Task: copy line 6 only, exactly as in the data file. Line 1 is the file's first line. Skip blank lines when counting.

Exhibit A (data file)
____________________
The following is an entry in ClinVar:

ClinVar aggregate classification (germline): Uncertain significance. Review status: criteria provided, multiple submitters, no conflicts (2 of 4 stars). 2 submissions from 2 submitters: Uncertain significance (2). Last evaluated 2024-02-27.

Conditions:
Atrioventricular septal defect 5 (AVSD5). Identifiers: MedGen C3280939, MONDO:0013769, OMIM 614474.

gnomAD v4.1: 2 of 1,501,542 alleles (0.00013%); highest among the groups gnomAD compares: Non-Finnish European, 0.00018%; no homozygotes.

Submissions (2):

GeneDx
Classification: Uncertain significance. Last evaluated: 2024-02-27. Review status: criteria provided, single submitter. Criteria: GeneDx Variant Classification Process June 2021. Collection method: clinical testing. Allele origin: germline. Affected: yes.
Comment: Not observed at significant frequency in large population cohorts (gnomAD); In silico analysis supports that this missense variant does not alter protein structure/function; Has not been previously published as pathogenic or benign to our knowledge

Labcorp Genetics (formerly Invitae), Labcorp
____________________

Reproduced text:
Submissions (2):